Traditionally, medical device molders must re-validate a part each time a mold is run on a different machine. This can cost millions of dollars a year and lead to weeks or months of machine downtime, leading to lost revenue. The Medical OEM Consortium (MOEMC) set out in May 2016 to develop a more efficient and less costly part validation process for injection molding. It has succeeded in creating a “part process” that eliminates the need to fully re-validate the tool each time it is moved to a new machine. The findings from the proof of concept were released today in a white paper that is available as a free download (registration required) on the RJG website. Headquartered in Traverse City, MI, RJG provides injection molding training, technology and resources.
The white paper, “Part Process Transferability Using a Machine Independent Variable (MIV) Methodology for Multiple Machines,” describes the methods, materials, results and conclusions of the consortium’s research. Through the execution of this discovery exercise, the MOEMC has provided a broadened perspective on the acceptance of the “part process” method to allow the transfer of molds in the medical device industry as a practical alternate standard, said the group in a press release.
|The Medical OEM Consortium|
In addition to reducing expenses and improving productivity, transferring a process from machine to machine based on a reduced verification run can help mitigate risk based on data-driven decisions (using available technology). This, in turn, can help drive continuous improvements and sustain the required statistical control, according to RJG.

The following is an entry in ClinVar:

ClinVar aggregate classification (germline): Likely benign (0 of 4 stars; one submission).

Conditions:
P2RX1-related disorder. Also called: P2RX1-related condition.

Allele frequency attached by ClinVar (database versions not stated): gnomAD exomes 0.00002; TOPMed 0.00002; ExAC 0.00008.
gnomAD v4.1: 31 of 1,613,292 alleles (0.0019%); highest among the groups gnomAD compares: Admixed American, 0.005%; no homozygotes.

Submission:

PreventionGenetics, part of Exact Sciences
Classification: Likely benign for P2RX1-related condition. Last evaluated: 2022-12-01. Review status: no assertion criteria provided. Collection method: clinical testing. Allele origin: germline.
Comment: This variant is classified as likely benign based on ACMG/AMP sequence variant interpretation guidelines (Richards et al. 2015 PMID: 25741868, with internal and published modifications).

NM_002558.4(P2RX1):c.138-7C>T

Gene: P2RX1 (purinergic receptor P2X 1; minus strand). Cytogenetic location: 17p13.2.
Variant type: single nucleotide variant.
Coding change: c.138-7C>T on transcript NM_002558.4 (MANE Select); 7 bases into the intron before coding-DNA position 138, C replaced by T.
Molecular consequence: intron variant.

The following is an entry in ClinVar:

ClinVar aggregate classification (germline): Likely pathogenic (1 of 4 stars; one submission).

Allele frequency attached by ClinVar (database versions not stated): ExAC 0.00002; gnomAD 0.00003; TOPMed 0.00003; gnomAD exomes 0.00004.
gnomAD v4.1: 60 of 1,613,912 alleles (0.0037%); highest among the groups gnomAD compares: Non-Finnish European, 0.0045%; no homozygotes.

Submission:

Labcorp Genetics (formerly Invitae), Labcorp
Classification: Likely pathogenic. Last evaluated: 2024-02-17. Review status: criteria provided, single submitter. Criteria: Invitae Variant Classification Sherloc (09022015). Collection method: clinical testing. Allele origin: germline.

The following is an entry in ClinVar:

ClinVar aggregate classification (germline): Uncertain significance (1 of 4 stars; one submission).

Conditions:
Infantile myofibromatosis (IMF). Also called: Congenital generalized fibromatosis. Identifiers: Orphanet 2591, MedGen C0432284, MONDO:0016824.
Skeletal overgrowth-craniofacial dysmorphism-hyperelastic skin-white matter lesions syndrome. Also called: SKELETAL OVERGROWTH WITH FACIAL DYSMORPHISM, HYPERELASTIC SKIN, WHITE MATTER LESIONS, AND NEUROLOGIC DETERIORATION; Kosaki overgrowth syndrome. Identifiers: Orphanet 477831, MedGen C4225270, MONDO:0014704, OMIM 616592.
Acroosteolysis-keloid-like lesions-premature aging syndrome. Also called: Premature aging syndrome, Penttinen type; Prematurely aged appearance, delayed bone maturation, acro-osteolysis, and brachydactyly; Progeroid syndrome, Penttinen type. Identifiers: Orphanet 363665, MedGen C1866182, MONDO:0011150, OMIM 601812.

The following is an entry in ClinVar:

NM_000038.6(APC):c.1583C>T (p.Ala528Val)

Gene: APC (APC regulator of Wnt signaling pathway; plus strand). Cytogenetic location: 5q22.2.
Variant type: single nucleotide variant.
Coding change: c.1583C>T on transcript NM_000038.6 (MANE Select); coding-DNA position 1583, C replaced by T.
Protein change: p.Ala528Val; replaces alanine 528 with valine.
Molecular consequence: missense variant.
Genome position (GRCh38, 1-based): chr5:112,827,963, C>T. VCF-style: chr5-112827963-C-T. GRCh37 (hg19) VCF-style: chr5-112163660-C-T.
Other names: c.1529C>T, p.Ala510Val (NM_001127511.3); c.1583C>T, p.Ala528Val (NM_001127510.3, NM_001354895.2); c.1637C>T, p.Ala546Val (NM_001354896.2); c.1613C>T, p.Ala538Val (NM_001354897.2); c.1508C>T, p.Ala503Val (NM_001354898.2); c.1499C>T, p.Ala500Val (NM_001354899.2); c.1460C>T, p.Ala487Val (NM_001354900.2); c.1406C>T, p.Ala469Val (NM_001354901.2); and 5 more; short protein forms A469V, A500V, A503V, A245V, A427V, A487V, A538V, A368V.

“This is the future of medical molding,” said MOEMC member Scott Scully, Director, Corporate Molding/Tooling, at Terumo Cardiovascular Systems. “For too long, the cost of full validation to move a mold has kept the industry handcuffed by suppliers and has thwarted OEMs to move quickly on unexpected schedule demands. To remain competitive, we must change to validating the ‘part process’ instead of the ‘machine process.’ Those who do will out-compete those who don’t,” said Scully.
As described in the white paper, a Machine Independent Variable (MIV) method was deployed to effectively and efficiently transfer a validated “part process” across four distinctly different injection molding machines (IMMs). “Critical to Quality (CTQ) results for each transfer were required to meet Ppk targets to match the CTQs of the initial validation. Our results show the MIV transfer method, verified with eDART technology, can be used to replicate plastic parts in different IMMs with negligible part variation (dimensional results) using selected capable machines,” write the authors.